Notes on the Geography of Peninsular India: Mamallapuram 3: Shore Temple
An early feature of Mamallapuram was an image of Vishnu cut from bedrock at the ocean's edge. The image survives, much worn though enclosed within a temple since the eighth century.
We were going to take a look this Sunday afternoon, but we're having second thoughts.
It's a holiday. What did we expect?
Shall we try tomorrow?
Excellent idea. It's early Monday, and up ahead is the Shore Temple housing the old image of Vishnu.
Actually it's two Shiva Temples built over the Vishnu image, almost hidden between them. The larger Kshatriyasimhesvara faces east; the smaller Rajasimhesvara faces west. The lawn and hedge are recent embellishments. Early photographs show the temple on a rocky shore.
Unlike so many of the monuments at Mamallapuram, this one is structural, not monolithic. The form, however, is very similar to the nearby but monolithic Dharmaraja ratha.
The bulls on top of the wall were placed there in the British period; they had earlier been scattered in beach sand which covered much of the site.
The ocean has now retreated a couple of hundred yards; this is the view from the east or ocean side, once in the splash zone.
This dipdan or lamp post, which hasn't moved, formerly stood in the sea.
The entrance gate.
Space is tight as we squeeze in.
We're looking out from the sanctum toward the old lamp post.
The sanctum itself contains a Somaskanda panel, in other words a family portrait of Siva, Uma, and Skanda. The broken lingam is the original, from the eighth century.
There's another Somaskanda panel in the east-facing temple.
And here, taking a well-deserved rest, is the pre-temple image of Vishnu.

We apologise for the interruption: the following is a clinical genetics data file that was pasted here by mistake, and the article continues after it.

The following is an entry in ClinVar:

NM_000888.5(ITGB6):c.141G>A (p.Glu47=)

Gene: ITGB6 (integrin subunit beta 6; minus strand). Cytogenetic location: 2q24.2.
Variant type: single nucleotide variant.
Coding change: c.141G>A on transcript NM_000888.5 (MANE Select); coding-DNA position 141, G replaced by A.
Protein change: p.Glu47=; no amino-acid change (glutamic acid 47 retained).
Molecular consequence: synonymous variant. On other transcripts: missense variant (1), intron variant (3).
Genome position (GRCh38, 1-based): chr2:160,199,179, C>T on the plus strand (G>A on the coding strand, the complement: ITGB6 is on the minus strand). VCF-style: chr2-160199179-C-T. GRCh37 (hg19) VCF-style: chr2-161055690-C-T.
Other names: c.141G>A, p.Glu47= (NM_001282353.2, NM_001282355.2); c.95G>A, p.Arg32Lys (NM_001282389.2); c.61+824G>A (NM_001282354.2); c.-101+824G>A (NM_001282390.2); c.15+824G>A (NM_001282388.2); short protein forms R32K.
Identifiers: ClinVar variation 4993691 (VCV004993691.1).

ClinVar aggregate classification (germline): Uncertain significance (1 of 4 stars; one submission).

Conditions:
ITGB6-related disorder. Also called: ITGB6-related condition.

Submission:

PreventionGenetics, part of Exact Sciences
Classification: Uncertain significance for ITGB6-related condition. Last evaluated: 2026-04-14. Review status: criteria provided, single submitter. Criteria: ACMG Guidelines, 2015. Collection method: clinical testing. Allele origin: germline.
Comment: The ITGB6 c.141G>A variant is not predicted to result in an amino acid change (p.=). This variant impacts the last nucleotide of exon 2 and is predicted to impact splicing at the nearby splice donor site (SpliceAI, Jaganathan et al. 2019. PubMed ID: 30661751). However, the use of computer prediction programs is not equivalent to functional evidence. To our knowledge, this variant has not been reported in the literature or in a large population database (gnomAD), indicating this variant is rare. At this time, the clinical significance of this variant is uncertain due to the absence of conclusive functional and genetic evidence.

Unlike the rest of the temple, he's been carved from the bedrock.
Outside, there's a lion with a shrine set into its chest. Note the headless buffalo. That's no accident.
It's Durga, sitting on the Buffalo Demon whom she beheads. The niche presumably held a lamp.
On the opposite side of the temple, a discovery was made in 1990 of the sunken, circular feature shown here. The cylindrical shrine at the center is unusual, but the most striking object is Varaha, the boar avatar of Vishnu.
Here he is, getting ready to summon his strength to lift the earth goddess out of the sea.
The entire ensemble apparently sat at the neck of a peninsula jutting into the sea. The Pallavas protected that peninsula by building a breakwater, bits of whose reddish stone survive, pushed out of place by stormwaters. The intricate stepped wall on the right is Pallava work, too, and was the foundation of the breakwater. The water was on the right, and the wall was designed to protect the temple, fifty yards to the left and jutting out to the sea.
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